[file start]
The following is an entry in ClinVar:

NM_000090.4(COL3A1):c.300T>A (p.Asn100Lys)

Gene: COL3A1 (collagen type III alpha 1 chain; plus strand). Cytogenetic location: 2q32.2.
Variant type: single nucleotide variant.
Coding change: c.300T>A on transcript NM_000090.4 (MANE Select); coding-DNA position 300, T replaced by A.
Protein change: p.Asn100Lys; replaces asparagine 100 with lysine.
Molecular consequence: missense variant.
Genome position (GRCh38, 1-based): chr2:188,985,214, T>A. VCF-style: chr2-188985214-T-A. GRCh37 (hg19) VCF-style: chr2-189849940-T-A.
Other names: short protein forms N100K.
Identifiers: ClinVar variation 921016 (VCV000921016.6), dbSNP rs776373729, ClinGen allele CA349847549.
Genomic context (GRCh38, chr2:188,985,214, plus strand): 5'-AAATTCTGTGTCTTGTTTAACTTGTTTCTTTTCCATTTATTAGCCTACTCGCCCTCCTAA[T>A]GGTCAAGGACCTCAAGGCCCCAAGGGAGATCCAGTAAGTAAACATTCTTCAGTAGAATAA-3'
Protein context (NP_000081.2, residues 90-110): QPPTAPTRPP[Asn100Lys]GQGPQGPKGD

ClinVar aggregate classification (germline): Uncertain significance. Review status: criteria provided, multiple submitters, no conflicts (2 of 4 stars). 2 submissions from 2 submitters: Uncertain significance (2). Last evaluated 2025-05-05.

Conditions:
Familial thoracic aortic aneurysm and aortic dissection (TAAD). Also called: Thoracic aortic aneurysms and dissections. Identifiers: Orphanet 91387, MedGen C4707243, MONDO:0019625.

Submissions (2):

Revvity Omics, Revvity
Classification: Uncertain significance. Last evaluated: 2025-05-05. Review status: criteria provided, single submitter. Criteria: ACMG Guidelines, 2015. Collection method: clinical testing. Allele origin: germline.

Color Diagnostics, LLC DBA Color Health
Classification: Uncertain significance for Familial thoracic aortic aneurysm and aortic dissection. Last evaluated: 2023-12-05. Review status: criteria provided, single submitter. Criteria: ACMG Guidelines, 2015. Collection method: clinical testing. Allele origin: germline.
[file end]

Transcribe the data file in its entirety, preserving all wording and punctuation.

The following is an entry in ClinVar:

NM_000090.4(COL3A1):c.300T>A (p.Asn100Lys)

Gene: COL3A1 (collagen type III alpha 1 chain; plus strand). Cytogenetic location: 2q32.2.
Variant type: single nucleotide variant.
Coding change: c.300T>A on transcript NM_000090.4 (MANE Select); coding-DNA position 300, T replaced by A.
Protein change: p.Asn100Lys; replaces asparagine 100 with lysine.
Molecular consequence: missense variant.
Genome position (GRCh38, 1-based): chr2:188,985,214, T>A. VCF-style: chr2-188985214-T-A. GRCh37 (hg19) VCF-style: chr2-189849940-T-A.
Other names: short protein forms N100K.
Identifiers: ClinVar variation 921016 (VCV000921016.6), dbSNP rs776373729, ClinGen allele CA349847549.
Genomic context (GRCh38, chr2:188,985,214, plus strand): 5'-AAATTCTGTGTCTTGTTTAACTTGTTTCTTTTCCATTTATTAGCCTACTCGCCCTCCTAA[T>A]GGTCAAGGACCTCAAGGCCCCAAGGGAGATCCAGTAAGTAAACATTCTTCAGTAGAATAA-3'
Protein context (NP_000081.2, residues 90-110): QPPTAPTRPP[Asn100Lys]GQGPQGPKGD

ClinVar aggregate classification (germline): Uncertain significance. Review status: criteria provided, multiple submitters, no conflicts (2 of 4 stars). 2 submissions from 2 submitters: Uncertain significance (2). Last evaluated 2025-05-05.

Conditions:
Familial thoracic aortic aneurysm and aortic dissection (TAAD). Also called: Thoracic aortic aneurysms and dissections. Identifiers: Orphanet 91387, MedGen C4707243, MONDO:0019625.

Submissions (2):

Revvity Omics, Revvity
Classification: Uncertain significance. Last evaluated: 2025-05-05. Review status: criteria provided, single submitter. Criteria: ACMG Guidelines, 2015. Collection method: clinical testing. Allele origin: germline.

Color Diagnostics, LLC DBA Color Health
Classification: Uncertain significance for Familial thoracic aortic aneurysm and aortic dissection. Last evaluated: 2023-12-05. Review status: criteria provided, single submitter. Criteria: ACMG Guidelines, 2015. Collection method: clinical testing. Allele origin: germline.